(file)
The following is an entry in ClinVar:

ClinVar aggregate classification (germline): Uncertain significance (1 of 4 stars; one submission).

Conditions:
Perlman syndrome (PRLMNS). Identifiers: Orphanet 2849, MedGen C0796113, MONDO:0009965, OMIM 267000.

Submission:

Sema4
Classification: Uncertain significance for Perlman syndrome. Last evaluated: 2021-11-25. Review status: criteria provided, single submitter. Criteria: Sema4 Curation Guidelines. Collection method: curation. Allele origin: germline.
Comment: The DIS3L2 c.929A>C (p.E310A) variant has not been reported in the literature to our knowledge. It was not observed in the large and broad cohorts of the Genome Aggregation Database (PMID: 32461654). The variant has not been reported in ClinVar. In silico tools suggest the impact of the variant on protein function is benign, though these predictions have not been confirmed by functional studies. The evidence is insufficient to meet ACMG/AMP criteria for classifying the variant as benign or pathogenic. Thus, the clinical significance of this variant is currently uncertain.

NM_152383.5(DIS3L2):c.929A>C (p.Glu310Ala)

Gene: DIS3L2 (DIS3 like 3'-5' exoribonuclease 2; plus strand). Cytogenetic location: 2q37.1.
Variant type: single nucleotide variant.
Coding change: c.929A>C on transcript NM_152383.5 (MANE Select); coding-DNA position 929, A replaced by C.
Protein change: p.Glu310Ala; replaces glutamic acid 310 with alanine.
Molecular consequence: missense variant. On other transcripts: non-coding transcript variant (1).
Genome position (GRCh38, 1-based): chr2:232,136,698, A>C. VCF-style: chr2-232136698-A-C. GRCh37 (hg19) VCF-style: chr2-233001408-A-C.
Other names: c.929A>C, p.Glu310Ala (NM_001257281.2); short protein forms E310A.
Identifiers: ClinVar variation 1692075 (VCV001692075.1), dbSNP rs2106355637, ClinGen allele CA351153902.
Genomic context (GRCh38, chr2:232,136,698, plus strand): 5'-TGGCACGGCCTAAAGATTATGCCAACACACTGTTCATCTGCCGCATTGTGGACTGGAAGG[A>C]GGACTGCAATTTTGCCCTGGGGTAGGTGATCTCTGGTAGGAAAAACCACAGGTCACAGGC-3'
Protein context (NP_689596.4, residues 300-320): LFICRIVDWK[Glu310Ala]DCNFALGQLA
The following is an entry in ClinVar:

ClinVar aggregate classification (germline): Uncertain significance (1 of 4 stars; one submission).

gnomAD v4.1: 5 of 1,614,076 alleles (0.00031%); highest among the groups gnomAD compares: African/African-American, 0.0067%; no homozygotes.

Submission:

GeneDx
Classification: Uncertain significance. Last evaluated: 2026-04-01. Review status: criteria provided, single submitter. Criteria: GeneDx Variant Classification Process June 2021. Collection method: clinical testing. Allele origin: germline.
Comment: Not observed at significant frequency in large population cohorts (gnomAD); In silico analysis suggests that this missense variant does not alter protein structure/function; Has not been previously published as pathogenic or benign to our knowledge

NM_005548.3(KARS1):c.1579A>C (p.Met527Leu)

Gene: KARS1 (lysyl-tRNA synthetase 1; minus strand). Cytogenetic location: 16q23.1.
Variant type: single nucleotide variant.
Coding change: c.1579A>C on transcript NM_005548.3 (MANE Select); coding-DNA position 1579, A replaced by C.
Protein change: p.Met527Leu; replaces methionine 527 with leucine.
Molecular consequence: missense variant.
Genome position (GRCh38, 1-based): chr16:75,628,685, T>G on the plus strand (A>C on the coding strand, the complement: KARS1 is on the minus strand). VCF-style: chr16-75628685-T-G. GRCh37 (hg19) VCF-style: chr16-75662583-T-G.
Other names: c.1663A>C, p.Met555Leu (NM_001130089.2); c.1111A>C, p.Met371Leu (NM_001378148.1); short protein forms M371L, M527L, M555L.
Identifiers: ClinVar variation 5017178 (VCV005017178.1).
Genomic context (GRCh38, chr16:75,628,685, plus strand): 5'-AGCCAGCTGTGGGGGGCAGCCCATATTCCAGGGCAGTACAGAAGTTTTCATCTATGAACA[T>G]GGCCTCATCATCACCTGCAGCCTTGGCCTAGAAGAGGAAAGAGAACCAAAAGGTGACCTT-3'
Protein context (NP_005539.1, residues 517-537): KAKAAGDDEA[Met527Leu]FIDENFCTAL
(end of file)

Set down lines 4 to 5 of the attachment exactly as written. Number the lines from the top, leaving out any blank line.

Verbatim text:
Perlman syndrome (PRLMNS). Identifiers: Orphanet 2849, MedGen C0796113, MONDO:0009965, OMIM 267000.

Submission: